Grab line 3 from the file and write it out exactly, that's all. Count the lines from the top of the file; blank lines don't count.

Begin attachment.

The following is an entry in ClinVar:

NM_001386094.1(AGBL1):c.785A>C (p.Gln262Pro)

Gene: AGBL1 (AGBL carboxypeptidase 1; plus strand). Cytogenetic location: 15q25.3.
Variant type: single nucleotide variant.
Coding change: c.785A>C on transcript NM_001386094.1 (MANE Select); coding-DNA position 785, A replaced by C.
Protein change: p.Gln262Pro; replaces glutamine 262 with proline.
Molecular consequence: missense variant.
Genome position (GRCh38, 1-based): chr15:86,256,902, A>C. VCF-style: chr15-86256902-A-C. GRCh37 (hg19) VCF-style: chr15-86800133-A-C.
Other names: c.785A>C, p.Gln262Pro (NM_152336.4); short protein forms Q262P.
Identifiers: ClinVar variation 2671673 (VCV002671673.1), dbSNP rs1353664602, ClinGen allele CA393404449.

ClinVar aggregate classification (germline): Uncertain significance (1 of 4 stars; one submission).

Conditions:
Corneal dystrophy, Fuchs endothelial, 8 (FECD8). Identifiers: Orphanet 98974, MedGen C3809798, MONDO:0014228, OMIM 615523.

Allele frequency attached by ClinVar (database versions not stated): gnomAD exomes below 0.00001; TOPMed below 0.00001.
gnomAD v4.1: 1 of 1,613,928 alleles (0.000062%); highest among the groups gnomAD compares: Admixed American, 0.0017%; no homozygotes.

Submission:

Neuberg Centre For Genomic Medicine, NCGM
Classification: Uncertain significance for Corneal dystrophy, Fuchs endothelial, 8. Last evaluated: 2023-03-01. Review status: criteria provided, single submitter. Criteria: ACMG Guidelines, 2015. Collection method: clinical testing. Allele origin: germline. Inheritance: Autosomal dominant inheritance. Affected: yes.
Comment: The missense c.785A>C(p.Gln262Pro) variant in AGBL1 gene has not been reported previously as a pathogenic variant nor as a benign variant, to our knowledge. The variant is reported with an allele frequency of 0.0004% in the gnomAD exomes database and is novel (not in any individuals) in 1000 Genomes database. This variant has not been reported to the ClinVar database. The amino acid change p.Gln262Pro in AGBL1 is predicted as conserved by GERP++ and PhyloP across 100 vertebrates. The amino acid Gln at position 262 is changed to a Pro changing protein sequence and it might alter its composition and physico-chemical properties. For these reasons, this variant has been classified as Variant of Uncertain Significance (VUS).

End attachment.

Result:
Gene: AGBL1 (AGBL carboxypeptidase 1; plus strand). Cytogenetic location: 15q25.3.